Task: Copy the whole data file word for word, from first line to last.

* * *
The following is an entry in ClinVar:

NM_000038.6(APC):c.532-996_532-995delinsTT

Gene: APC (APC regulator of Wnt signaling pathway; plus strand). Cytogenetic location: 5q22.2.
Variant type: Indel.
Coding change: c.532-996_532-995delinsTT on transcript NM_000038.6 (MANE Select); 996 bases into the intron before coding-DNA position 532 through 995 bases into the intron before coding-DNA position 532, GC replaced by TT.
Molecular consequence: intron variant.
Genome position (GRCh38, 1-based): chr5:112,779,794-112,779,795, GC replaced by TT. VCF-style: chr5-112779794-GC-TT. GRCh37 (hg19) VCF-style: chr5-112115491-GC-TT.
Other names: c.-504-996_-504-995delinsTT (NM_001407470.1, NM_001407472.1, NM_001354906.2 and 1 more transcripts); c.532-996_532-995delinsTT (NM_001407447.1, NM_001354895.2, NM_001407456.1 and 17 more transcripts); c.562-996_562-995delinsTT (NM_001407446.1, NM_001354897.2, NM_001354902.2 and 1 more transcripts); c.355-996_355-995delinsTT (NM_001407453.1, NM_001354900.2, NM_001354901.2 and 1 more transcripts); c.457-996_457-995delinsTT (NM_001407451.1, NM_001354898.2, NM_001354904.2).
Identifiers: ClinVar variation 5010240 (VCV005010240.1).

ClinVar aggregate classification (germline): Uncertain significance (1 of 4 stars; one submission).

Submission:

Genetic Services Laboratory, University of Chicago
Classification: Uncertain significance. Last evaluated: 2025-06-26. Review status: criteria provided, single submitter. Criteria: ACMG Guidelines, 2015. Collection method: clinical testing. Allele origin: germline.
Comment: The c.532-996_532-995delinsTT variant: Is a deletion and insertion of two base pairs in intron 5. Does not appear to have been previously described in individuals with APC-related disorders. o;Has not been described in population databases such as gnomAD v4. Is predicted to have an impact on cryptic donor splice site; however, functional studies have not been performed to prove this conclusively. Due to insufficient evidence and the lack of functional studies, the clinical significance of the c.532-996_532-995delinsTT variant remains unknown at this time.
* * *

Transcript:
The following is an entry in ClinVar:

NM_000038.6(APC):c.532-996_532-995delinsTT

Gene: APC (APC regulator of Wnt signaling pathway; plus strand). Cytogenetic location: 5q22.2.
Variant type: Indel.
Coding change: c.532-996_532-995delinsTT on transcript NM_000038.6 (MANE Select); 996 bases into the intron before coding-DNA position 532 through 995 bases into the intron before coding-DNA position 532, GC replaced by TT.
Molecular consequence: intron variant.
Genome position (GRCh38, 1-based): chr5:112,779,794-112,779,795, GC replaced by TT. VCF-style: chr5-112779794-GC-TT. GRCh37 (hg19) VCF-style: chr5-112115491-GC-TT.
Other names: c.-504-996_-504-995delinsTT (NM_001407470.1, NM_001407472.1, NM_001354906.2 and 1 more transcripts); c.532-996_532-995delinsTT (NM_001407447.1, NM_001354895.2, NM_001407456.1 and 17 more transcripts); c.562-996_562-995delinsTT (NM_001407446.1, NM_001354897.2, NM_001354902.2 and 1 more transcripts); c.355-996_355-995delinsTT (NM_001407453.1, NM_001354900.2, NM_001354901.2 and 1 more transcripts); c.457-996_457-995delinsTT (NM_001407451.1, NM_001354898.2, NM_001354904.2).
Identifiers: ClinVar variation 5010240 (VCV005010240.1).

ClinVar aggregate classification (germline): Uncertain significance (1 of 4 stars; one submission).

Submission:

Genetic Services Laboratory, University of Chicago
Classification: Uncertain significance. Last evaluated: 2025-06-26. Review status: criteria provided, single submitter. Criteria: ACMG Guidelines, 2015. Collection method: clinical testing. Allele origin: germline.
Comment: The c.532-996_532-995delinsTT variant: Is a deletion and insertion of two base pairs in intron 5. Does not appear to have been previously described in individuals with APC-related disorders. o;Has not been described in population databases such as gnomAD v4. Is predicted to have an impact on cryptic donor splice site; however, functional studies have not been performed to prove this conclusively. Due to insufficient evidence and the lack of functional studies, the clinical significance of the c.532-996_532-995delinsTT variant remains unknown at this time.